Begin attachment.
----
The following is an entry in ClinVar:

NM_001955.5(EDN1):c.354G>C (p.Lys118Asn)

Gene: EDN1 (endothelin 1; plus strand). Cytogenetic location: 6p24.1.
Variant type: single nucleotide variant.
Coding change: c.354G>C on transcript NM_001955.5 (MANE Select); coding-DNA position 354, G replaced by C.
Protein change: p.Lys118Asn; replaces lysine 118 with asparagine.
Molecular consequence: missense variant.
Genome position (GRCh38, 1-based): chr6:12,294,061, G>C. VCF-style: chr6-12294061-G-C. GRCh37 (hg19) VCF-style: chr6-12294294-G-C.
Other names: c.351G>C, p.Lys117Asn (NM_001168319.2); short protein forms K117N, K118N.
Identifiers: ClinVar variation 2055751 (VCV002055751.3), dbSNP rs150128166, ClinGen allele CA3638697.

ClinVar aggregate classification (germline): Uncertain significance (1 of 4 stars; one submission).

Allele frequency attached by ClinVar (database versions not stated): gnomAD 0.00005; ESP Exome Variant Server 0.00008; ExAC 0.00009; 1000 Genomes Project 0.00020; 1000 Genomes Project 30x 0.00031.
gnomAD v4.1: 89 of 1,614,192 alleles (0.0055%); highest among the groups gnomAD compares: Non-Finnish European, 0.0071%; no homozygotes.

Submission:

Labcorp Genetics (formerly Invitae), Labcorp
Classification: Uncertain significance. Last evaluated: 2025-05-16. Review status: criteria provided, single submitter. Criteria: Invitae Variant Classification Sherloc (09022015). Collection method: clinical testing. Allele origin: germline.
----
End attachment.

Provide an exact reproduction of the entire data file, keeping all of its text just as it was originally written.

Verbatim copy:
The following is an entry in ClinVar:

NM_001955.5(EDN1):c.354G>C (p.Lys118Asn)

Gene: EDN1 (endothelin 1; plus strand). Cytogenetic location: 6p24.1.
Variant type: single nucleotide variant.
Coding change: c.354G>C on transcript NM_001955.5 (MANE Select); coding-DNA position 354, G replaced by C.
Protein change: p.Lys118Asn; replaces lysine 118 with asparagine.
Molecular consequence: missense variant.
Genome position (GRCh38, 1-based): chr6:12,294,061, G>C. VCF-style: chr6-12294061-G-C. GRCh37 (hg19) VCF-style: chr6-12294294-G-C.
Other names: c.351G>C, p.Lys117Asn (NM_001168319.2); short protein forms K117N, K118N.
Identifiers: ClinVar variation 2055751 (VCV002055751.3), dbSNP rs150128166, ClinGen allele CA3638697.

ClinVar aggregate classification (germline): Uncertain significance (1 of 4 stars; one submission).

Allele frequency attached by ClinVar (database versions not stated): gnomAD 0.00005; ESP Exome Variant Server 0.00008; ExAC 0.00009; 1000 Genomes Project 0.00020; 1000 Genomes Project 30x 0.00031.
gnomAD v4.1: 89 of 1,614,192 alleles (0.0055%); highest among the groups gnomAD compares: Non-Finnish European, 0.0071%; no homozygotes.

Submission:

Labcorp Genetics (formerly Invitae), Labcorp
Classification: Uncertain significance. Last evaluated: 2025-05-16. Review status: criteria provided, single submitter. Criteria: Invitae Variant Classification Sherloc (09022015). Collection method: clinical testing. Allele origin: germline.